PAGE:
Saturday, March 11, 2017

Movie Review: King Kong (1933)

The movie that started it all for the giant monkey tramping through New York after being captured from his native island, the 1933 film is a classic with obvious problems way beyond the dated special effects. Still, I could see how at the time viewers were entranced by the exotic location and the tale of a giant monkey with special effect never seen before. The film begins with director Jack Denham (Robert Armstrong) discussing how to get a woman for his film to make it a romance and sell more with Captain Englehorn (Frank Reicher). He discovers Ann Darrow (Fay Wray) stealing a meal and proposes a deal to bring her along.

Ann catches the eye of Jack Driscoll (Bruce Cabot) who falls for her quickly. They travel across the ocean to a hidden island where the native people also become obsessed with Ann. They sneak aboard the ship and capture her preparing to sacrifice her to the mysterious monster called Kong. The ceremony brings the stop-motion monkey who snatches Ann and runs often into the jungle pursued by the crew of the ship. The crew of white men encounters dinosaurs and dangers throughout the foliage. They quickly realize they are in over their heads.

Meanwhile, Kong marches further into the jungle, stashing Ann in a tree before turning back to attack his hunters. The eight wonder of the world tosses the men into a canyon but is unable to capture Jack Driscoll who uses a knife to ward of the paws of Kong. Jack is best by lizards of all sizes but manages to survive. Ann is also attacked by a T-Rex until Kong comes to her defense. This battle between the monkey and lizard was on of the more entertaining parts of the film and it is easy to look past the special effects.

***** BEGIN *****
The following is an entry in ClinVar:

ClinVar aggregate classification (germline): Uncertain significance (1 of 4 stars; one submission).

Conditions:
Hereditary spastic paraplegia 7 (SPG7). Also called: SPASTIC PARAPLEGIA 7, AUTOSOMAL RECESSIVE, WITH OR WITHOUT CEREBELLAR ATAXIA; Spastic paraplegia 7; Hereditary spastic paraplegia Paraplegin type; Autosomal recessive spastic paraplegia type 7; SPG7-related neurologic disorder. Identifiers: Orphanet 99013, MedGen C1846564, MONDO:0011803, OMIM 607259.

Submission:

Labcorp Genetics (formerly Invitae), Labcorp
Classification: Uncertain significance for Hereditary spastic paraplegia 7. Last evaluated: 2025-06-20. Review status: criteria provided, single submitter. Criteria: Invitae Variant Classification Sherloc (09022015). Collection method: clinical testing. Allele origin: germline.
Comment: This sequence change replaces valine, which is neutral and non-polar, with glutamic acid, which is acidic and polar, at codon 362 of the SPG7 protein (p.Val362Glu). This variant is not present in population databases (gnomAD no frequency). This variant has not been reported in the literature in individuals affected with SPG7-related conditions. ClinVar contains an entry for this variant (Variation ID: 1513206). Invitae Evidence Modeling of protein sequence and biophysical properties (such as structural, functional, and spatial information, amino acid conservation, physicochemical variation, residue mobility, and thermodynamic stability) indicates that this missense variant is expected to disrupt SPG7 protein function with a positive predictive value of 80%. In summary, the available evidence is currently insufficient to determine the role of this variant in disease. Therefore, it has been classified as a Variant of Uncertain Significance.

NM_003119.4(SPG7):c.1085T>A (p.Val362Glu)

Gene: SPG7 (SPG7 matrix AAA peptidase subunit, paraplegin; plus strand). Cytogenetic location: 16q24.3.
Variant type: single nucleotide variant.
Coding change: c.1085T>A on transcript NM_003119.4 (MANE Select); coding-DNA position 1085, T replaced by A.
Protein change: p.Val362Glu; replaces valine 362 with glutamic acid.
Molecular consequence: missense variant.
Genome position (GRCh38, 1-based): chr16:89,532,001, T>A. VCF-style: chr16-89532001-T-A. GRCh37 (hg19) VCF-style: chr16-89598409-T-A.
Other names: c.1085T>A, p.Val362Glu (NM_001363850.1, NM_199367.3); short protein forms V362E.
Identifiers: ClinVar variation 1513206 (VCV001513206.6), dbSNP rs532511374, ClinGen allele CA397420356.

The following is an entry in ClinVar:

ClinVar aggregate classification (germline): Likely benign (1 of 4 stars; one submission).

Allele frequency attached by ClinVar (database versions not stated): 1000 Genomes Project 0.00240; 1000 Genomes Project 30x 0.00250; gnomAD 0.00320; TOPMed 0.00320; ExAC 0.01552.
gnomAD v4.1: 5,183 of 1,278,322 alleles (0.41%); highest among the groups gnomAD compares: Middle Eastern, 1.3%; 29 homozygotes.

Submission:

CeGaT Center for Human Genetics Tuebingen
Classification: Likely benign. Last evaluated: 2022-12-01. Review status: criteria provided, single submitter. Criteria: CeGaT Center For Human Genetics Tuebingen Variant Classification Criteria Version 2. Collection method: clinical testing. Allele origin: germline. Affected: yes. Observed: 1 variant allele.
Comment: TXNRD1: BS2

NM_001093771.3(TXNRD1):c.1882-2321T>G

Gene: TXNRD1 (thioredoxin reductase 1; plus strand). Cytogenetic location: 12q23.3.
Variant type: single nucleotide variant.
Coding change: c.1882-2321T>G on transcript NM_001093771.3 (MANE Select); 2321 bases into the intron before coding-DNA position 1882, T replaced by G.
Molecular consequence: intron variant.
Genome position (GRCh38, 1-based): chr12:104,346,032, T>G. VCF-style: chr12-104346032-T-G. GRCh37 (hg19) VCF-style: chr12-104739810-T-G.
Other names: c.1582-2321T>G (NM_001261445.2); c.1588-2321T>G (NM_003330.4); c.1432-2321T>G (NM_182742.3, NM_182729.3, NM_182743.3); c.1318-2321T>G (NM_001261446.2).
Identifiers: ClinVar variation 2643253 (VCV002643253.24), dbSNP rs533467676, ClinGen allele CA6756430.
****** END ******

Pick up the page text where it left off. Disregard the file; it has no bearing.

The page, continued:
After the fight, Kong's affection towards Ann is apparent as he snatches her and stalks off while she screams. Jack follows Kong while Carl goes back for more bombs. Ann is continuously attacked by large snakes and giant bats but Kong fends them all off as Jack secrets away with Ms. Darrow. Carl pushes the story of beauty and the beast as Kong chases Ann out of the jungle back to the village smashing through the giant wall and killing the villagers. The director Denham throws gas bombs, rendering Kong unconscious and transports the ape back to New York in chains to show on broadway. Angered by the photographs, Kong breaks free of his chrome steel change and stomps out into the streets of New York, chewing on citizens. Kong ascends a skyscraper and snatches Ann out of a window along the way. He causes chaos and destruction as he makes his way to the iconic Empire State Building where his finally felled by planes. By the end, I felt sorry for King Kong. 

I was unfamiliar with the original story and don't often watch black and white films being more of a fan of modern special effects yet it was interesting to see what captured the imagination of moviegoers nearly a century ago. That King Kong has stuck around and still has a thriving franchise today says something for the idea of a giant monkey from a hidden island. Plenty of my favorite modern filmmakers received their inspirations from this movie and the many that followed. 

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